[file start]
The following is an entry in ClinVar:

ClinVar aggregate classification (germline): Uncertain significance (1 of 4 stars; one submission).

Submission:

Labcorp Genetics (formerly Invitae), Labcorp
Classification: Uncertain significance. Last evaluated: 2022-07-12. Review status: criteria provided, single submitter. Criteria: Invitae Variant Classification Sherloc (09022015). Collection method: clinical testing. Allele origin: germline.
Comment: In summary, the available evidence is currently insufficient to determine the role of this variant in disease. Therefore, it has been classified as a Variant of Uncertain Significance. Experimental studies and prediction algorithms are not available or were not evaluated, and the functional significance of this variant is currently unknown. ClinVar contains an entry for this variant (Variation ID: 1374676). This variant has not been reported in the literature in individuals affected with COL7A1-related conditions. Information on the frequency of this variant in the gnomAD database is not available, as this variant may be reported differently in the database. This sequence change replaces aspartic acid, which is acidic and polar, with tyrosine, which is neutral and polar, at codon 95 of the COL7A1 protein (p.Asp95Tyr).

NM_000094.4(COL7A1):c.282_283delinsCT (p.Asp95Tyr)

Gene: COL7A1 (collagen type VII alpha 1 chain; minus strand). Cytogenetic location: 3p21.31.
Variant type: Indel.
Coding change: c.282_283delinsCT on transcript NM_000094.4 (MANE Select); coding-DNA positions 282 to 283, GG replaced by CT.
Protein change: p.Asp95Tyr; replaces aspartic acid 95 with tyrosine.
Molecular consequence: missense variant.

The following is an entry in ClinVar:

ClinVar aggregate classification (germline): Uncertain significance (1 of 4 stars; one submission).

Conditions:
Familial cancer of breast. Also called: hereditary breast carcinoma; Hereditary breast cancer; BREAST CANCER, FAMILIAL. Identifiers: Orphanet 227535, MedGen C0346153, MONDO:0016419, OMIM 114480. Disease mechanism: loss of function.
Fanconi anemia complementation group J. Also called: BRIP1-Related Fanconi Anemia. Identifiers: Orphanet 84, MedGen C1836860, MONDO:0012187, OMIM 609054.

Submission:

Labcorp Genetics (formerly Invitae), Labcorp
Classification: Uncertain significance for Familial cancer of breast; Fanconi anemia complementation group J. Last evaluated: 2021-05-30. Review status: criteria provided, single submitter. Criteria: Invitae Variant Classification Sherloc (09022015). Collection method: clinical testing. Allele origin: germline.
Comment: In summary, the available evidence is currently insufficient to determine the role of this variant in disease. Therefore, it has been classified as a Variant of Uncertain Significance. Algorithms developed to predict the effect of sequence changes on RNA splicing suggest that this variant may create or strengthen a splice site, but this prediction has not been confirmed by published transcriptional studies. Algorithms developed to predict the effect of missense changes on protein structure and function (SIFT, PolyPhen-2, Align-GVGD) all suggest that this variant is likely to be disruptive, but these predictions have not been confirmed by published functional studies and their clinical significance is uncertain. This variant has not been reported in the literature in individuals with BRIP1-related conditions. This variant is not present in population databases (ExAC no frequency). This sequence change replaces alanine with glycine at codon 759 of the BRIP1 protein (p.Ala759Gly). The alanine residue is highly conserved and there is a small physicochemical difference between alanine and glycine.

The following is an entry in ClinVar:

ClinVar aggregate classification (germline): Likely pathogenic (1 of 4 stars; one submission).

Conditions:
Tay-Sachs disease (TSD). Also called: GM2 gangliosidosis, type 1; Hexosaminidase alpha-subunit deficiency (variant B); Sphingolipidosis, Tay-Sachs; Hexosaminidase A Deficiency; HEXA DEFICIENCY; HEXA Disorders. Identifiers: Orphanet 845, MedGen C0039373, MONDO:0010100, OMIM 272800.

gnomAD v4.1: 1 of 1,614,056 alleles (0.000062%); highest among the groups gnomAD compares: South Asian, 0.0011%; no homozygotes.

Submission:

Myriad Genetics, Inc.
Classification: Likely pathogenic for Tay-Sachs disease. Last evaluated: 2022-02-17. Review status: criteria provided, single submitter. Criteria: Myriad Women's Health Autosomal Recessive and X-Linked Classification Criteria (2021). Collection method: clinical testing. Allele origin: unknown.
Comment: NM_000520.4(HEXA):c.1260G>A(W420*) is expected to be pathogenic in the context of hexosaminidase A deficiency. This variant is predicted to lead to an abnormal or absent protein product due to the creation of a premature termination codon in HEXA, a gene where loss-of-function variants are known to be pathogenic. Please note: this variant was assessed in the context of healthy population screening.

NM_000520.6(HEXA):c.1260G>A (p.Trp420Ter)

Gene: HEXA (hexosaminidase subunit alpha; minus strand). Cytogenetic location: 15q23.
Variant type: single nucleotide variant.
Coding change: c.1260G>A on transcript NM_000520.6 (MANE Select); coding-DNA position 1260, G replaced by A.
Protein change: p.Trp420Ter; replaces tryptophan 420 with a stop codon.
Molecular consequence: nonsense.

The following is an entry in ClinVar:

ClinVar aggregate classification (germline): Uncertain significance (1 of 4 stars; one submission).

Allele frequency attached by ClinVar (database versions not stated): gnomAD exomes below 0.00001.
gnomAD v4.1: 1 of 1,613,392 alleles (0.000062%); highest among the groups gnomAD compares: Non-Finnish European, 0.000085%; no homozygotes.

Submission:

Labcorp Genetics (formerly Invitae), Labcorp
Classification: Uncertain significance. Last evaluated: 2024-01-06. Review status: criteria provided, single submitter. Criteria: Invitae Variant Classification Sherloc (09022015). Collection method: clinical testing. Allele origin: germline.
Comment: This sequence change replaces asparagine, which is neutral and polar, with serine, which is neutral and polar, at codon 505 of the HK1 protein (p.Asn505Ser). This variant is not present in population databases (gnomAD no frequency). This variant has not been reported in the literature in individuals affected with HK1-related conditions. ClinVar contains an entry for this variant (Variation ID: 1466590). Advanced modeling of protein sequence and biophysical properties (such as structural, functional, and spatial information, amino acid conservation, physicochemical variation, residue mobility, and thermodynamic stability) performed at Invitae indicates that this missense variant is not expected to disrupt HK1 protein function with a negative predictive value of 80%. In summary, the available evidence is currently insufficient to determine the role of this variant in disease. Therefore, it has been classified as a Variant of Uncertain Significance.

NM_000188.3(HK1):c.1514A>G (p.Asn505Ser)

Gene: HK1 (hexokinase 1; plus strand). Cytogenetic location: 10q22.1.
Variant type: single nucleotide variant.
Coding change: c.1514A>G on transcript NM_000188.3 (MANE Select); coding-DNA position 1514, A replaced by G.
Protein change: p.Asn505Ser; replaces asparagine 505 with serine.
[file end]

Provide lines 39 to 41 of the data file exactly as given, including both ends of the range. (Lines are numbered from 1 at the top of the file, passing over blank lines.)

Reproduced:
Allele frequency attached by ClinVar (database versions not stated): gnomAD exomes below 0.00001.
gnomAD v4.1: 1 of 1,613,392 alleles (0.000062%); highest among the groups gnomAD compares: Non-Finnish European, 0.000085%; no homozygotes.

Submission: